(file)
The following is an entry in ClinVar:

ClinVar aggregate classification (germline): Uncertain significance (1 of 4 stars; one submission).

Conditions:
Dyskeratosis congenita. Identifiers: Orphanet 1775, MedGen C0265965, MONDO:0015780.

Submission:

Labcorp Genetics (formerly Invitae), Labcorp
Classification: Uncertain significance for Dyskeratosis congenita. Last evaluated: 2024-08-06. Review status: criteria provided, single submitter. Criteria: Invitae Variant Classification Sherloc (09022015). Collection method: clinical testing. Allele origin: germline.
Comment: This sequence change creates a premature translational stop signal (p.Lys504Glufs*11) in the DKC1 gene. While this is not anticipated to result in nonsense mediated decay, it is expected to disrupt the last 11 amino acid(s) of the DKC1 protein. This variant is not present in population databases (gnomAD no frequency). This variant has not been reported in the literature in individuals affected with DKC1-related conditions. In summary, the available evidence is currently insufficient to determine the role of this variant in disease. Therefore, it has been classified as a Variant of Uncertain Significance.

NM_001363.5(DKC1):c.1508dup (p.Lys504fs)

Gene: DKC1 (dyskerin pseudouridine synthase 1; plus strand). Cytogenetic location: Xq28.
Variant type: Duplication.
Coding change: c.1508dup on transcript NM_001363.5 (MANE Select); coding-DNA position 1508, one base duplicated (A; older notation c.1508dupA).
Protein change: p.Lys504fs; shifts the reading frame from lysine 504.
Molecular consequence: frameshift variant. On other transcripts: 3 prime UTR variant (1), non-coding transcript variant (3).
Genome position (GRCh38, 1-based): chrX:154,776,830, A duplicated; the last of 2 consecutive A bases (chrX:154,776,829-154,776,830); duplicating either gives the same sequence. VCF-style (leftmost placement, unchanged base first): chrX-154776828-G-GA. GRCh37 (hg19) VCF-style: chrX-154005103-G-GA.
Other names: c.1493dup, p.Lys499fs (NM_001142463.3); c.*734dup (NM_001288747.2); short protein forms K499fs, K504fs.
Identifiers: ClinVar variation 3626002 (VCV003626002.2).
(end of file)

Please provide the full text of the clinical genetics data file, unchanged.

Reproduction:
The following is an entry in ClinVar:

ClinVar aggregate classification (germline): Uncertain significance (1 of 4 stars; one submission).

Conditions:
Dyskeratosis congenita. Identifiers: Orphanet 1775, MedGen C0265965, MONDO:0015780.

Submission:

Labcorp Genetics (formerly Invitae), Labcorp
Classification: Uncertain significance for Dyskeratosis congenita. Last evaluated: 2024-08-06. Review status: criteria provided, single submitter. Criteria: Invitae Variant Classification Sherloc (09022015). Collection method: clinical testing. Allele origin: germline.
Comment: This sequence change creates a premature translational stop signal (p.Lys504Glufs*11) in the DKC1 gene. While this is not anticipated to result in nonsense mediated decay, it is expected to disrupt the last 11 amino acid(s) of the DKC1 protein. This variant is not present in population databases (gnomAD no frequency). This variant has not been reported in the literature in individuals affected with DKC1-related conditions. In summary, the available evidence is currently insufficient to determine the role of this variant in disease. Therefore, it has been classified as a Variant of Uncertain Significance.

NM_001363.5(DKC1):c.1508dup (p.Lys504fs)

Gene: DKC1 (dyskerin pseudouridine synthase 1; plus strand). Cytogenetic location: Xq28.
Variant type: Duplication.
Coding change: c.1508dup on transcript NM_001363.5 (MANE Select); coding-DNA position 1508, one base duplicated (A; older notation c.1508dupA).
Protein change: p.Lys504fs; shifts the reading frame from lysine 504.
Molecular consequence: frameshift variant. On other transcripts: 3 prime UTR variant (1), non-coding transcript variant (3).
Genome position (GRCh38, 1-based): chrX:154,776,830, A duplicated; the last of 2 consecutive A bases (chrX:154,776,829-154,776,830); duplicating either gives the same sequence. VCF-style (leftmost placement, unchanged base first): chrX-154776828-G-GA. GRCh37 (hg19) VCF-style: chrX-154005103-G-GA.
Other names: c.1493dup, p.Lys499fs (NM_001142463.3); c.*734dup (NM_001288747.2); short protein forms K499fs, K504fs.
Identifiers: ClinVar variation 3626002 (VCV003626002.2).